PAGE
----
In “Microsoft by the numbers”, Microsoft tries to steer the discussion back to the business side of things, and rightly so. Microsoft has done very well as a company and the numbers do show it. Microsoft’s successes are highlighted with Windows 7, general PC sales, Xbox Live, and Hotmail. The post is wrapped up with a net income comparison between Microsoft, Google, and Apple. This was most likely done to remind people that Apple is far from overtaking Microsoft, despite conventional wisdom since Apple overtook Microsoft in market capital. While market capital is relevant, it’s not nearly as important as revenue or income, and Microsoft seems to have taken note of this. Microsoft’s net income($14.5Billion) is significantly higher than Apple ($8.2Billion) or Google’s ($6.5Billion), despite their being the only companies in that sector large enough to compete with Microsoft directly. Microsoft’s profit margin also outpaces Apple at 24.9% and 19.2% respectively. What does that mean? It means that Microsoft is in a much better position to capitalize on its investments and generate income. Even though Apple has been expanding at an unprecedented rate these past few years, they still have a long way to go before they can top Microsoft in net income. So why does all this gibberish matter? It matters because everyone is so busy looking at headlines that we don’t take the time to look at the whole picture. The real picture of Microsoft is more than just Windows 7, Office, Xbox, Zune, Windows Mobile, and Kin. The real Microsoft includes stuff like SharePoint, SQL Server, Online Advertising, System Center, Exchange, and Visual Studio as well. All of these products generate revenue for Microsoft and the main-stream media outlets gloss over these because their average readers don’t use them or just don’t care about them. But they exist nonetheless, and they clearly are successful enough to generate over $1B in revenue each.
It’s not all rainbows and butterflies for Microsoft though. Don’t get me wrong, they are doing quite well, but Apple’s overtaking of Microsoft in market capital was am important milestone, and something to take note of, so long as you understand why that is. The reason it’s important isn’t because Apple is now “bigger” than Microsoft; it isn’t (not by revenue, net income, number of employees, or profit margin at least). It’s important because of the financial trend Apple has created to facilitate this new development while Microsoft has failed to do much of anything. If we examine Microsoft’s net income and compare it with Apple’s we can see why people are wondering if Microsoft is struggling. In 2007, Microsoft and Apple had net incomes of $14Billion and $3.4Billion, respectively. However just two years later, Apple has brought their net income up to $8.2Billion, that’s a 141% increase in two years. Microsoft brought it up to $14.5Billion in the same time frame. That’s a wimpy 3.5% increase. See where this is going? Microsoft isn’t dying or going down the drain by any means or stretch of the imagination. They are just on the precipice of a possible stagnation, while Apple continues to boom. This is why Apple’s market capital is higher than Microsoft’s. Investors think Apple has a better opportunity to grow and thus the valuation of Apple’s stock rises. Microsoft’s investors look at the numbers and see stagnation, not declination. For investors, especially ones looking for growth stocks, that’s a bad sign. But for consumers, it’s pretty irrelevant at this point. If anything, it means Microsoft is going to try extra hard to make more money in the coming years. And it’s going to try harder than Apple or Google. Why? Because Microsoft needs to make more money than either of those companies to show the same percentage of increase. Not to mention, Microsoft has more money to throw behind its products as well.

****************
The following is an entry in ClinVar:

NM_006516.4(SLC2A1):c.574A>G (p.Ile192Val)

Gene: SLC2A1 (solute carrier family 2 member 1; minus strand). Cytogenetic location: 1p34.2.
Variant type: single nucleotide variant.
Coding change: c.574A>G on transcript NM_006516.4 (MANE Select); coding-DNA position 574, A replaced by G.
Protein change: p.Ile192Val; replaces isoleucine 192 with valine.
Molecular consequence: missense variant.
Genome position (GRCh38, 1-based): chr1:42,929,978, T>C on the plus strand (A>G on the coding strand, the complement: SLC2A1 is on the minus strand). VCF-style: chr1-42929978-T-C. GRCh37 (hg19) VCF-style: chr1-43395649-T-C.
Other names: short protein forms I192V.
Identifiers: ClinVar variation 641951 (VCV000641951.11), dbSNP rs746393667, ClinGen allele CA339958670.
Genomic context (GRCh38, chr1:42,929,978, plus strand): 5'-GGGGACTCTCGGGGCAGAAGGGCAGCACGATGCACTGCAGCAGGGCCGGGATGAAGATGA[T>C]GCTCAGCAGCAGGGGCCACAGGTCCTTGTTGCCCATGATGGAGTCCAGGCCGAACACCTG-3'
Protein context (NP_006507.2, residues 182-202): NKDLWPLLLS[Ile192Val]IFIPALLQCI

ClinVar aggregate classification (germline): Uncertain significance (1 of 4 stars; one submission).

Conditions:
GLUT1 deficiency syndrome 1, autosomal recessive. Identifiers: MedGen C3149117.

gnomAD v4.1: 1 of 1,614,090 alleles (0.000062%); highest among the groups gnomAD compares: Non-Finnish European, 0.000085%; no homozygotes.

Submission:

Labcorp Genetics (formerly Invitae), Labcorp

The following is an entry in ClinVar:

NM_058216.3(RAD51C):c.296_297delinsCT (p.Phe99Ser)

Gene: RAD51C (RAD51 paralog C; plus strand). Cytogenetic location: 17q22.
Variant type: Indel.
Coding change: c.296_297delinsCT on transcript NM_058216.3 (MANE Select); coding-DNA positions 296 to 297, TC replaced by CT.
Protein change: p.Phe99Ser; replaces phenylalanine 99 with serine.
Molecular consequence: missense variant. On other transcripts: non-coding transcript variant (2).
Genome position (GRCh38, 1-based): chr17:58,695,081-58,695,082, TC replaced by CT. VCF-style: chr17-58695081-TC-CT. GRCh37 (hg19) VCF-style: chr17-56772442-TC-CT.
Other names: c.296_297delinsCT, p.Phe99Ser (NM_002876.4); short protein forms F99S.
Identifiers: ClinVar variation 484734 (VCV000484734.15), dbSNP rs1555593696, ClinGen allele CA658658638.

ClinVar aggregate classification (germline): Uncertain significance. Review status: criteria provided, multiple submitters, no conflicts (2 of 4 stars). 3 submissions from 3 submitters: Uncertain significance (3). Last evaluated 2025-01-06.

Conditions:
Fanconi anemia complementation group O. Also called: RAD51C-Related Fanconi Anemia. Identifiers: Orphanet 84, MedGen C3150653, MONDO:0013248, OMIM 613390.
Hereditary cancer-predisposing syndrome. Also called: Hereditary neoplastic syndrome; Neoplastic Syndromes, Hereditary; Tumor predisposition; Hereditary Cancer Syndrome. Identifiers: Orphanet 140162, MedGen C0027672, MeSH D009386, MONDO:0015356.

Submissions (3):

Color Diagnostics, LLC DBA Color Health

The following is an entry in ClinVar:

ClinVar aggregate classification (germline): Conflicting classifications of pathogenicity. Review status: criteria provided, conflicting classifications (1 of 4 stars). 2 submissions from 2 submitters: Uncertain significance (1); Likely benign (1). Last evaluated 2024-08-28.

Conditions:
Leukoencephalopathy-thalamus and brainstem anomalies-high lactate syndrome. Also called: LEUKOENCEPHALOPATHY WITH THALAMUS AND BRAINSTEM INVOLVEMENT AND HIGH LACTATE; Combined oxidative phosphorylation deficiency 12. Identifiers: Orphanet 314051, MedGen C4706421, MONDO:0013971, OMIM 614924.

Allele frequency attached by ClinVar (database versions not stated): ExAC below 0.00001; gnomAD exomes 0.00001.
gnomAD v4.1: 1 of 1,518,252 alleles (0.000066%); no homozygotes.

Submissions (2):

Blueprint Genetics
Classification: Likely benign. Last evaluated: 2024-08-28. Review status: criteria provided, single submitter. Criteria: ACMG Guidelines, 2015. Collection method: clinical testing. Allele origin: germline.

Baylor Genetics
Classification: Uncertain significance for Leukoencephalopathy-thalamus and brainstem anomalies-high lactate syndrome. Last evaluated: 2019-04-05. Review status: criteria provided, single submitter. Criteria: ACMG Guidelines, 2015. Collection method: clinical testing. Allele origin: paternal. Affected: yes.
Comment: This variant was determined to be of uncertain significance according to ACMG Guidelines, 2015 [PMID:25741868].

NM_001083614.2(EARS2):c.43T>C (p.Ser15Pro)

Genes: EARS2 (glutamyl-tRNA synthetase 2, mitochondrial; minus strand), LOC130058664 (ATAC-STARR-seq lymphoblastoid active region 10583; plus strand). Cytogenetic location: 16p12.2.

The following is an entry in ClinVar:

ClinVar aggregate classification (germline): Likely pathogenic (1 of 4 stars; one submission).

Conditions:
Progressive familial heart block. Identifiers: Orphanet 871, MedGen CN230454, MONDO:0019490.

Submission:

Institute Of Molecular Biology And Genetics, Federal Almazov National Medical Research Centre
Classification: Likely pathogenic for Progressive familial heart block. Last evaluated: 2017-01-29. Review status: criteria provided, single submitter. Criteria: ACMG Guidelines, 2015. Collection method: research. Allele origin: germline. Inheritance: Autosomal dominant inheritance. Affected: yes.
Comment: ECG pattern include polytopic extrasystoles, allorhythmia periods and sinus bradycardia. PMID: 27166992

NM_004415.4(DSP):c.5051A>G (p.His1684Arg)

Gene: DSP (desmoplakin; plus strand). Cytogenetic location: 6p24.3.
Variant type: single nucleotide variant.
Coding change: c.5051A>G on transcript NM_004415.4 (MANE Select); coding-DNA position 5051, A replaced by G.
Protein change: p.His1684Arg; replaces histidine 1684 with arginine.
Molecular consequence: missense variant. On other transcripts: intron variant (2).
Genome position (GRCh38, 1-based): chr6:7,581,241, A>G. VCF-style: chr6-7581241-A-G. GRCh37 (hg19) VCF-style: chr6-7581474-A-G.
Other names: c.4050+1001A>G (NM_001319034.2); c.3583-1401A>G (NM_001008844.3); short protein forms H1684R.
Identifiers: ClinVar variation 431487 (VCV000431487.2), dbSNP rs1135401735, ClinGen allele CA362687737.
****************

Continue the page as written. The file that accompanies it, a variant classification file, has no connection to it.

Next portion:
Microsoft is going to put up a huge fight in the mobile space. The Kin was a big deal only because it was Microsoft dropped the ball. But this will not happen with Windows Phone. How do I know? I know because Microsoft has made it a point to show commitment here. They have stated that it will take five years to finish polishing Windows Phone 7. Couple this with their inclusion of projected global smartphone sales data of 439M in 2014 compared to 55M for Q1 2010. You should take note that Microsoft cites a Q1 2010 sales and not yearly sales like it’s 2014 projection citation. The same source reports that 173.5M were sold in 2009 and projects that 226.8M will be sold in 2010. This puts into perspective that the smartphone market is only expected to double in the next 4 years. This is nothing to sneeze at, but it is a far cry from the 8X increase the blog data appears to suggest to a careless reader. The fact that Microsoft would allow such a discrepancy in their response suggests that they want to reassure investors and developers that there is a place for Windows Phone to grow into. With the resources of Microsoft behind Windows Phone, I would seriously doubt anyone who suggests that Microsoft is too late to the game to make an impact. They might not blow away the competition, but they are here to stay, and they definitely aren’t going to go quietly into the night.